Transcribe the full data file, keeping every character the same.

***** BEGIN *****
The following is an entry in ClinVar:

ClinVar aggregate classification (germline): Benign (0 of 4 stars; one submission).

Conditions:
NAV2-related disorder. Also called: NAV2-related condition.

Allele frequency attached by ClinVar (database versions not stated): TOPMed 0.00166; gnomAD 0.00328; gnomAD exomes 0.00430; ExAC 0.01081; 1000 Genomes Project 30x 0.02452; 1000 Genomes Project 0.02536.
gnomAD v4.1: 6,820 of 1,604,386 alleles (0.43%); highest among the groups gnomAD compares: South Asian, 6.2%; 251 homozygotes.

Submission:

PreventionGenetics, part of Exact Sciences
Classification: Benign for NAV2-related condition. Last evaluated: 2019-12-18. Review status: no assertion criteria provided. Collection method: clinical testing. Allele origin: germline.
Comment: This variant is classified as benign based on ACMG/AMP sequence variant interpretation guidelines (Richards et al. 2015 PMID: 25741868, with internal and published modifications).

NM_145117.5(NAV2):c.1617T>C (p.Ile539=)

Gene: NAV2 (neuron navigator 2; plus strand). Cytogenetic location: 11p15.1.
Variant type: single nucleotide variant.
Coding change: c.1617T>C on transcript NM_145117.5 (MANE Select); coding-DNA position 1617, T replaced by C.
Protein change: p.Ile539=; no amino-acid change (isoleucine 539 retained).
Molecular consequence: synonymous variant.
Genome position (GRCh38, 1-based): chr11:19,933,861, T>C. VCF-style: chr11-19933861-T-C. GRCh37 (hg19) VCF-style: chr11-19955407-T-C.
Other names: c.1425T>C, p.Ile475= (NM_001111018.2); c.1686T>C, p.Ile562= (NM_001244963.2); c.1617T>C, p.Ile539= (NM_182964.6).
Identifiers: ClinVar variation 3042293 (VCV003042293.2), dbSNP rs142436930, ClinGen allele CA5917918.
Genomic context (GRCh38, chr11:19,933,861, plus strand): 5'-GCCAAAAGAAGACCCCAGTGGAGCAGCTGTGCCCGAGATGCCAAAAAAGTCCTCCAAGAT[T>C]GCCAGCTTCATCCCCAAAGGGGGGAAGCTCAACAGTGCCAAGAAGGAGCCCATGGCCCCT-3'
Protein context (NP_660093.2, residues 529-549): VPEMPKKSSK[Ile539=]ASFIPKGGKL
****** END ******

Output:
The following is an entry in ClinVar:

ClinVar aggregate classification (germline): Benign (0 of 4 stars; one submission).

Conditions:
NAV2-related disorder. Also called: NAV2-related condition.

Allele frequency attached by ClinVar (database versions not stated): TOPMed 0.00166; gnomAD 0.00328; gnomAD exomes 0.00430; ExAC 0.01081; 1000 Genomes Project 30x 0.02452; 1000 Genomes Project 0.02536.
gnomAD v4.1: 6,820 of 1,604,386 alleles (0.43%); highest among the groups gnomAD compares: South Asian, 6.2%; 251 homozygotes.

Submission:

PreventionGenetics, part of Exact Sciences
Classification: Benign for NAV2-related condition. Last evaluated: 2019-12-18. Review status: no assertion criteria provided. Collection method: clinical testing. Allele origin: germline.
Comment: This variant is classified as benign based on ACMG/AMP sequence variant interpretation guidelines (Richards et al. 2015 PMID: 25741868, with internal and published modifications).

NM_145117.5(NAV2):c.1617T>C (p.Ile539=)

Gene: NAV2 (neuron navigator 2; plus strand). Cytogenetic location: 11p15.1.
Variant type: single nucleotide variant.
Coding change: c.1617T>C on transcript NM_145117.5 (MANE Select); coding-DNA position 1617, T replaced by C.
Protein change: p.Ile539=; no amino-acid change (isoleucine 539 retained).
Molecular consequence: synonymous variant.
Genome position (GRCh38, 1-based): chr11:19,933,861, T>C. VCF-style: chr11-19933861-T-C. GRCh37 (hg19) VCF-style: chr11-19955407-T-C.
Other names: c.1425T>C, p.Ile475= (NM_001111018.2); c.1686T>C, p.Ile562= (NM_001244963.2); c.1617T>C, p.Ile539= (NM_182964.6).
Identifiers: ClinVar variation 3042293 (VCV003042293.2), dbSNP rs142436930, ClinGen allele CA5917918.
Genomic context (GRCh38, chr11:19,933,861, plus strand): 5'-GCCAAAAGAAGACCCCAGTGGAGCAGCTGTGCCCGAGATGCCAAAAAAGTCCTCCAAGAT[T>C]GCCAGCTTCATCCCCAAAGGGGGGAAGCTCAACAGTGCCAAGAAGGAGCCCATGGCCCCT-3'
Protein context (NP_660093.2, residues 529-549): VPEMPKKSSK[Ile539=]ASFIPKGGKL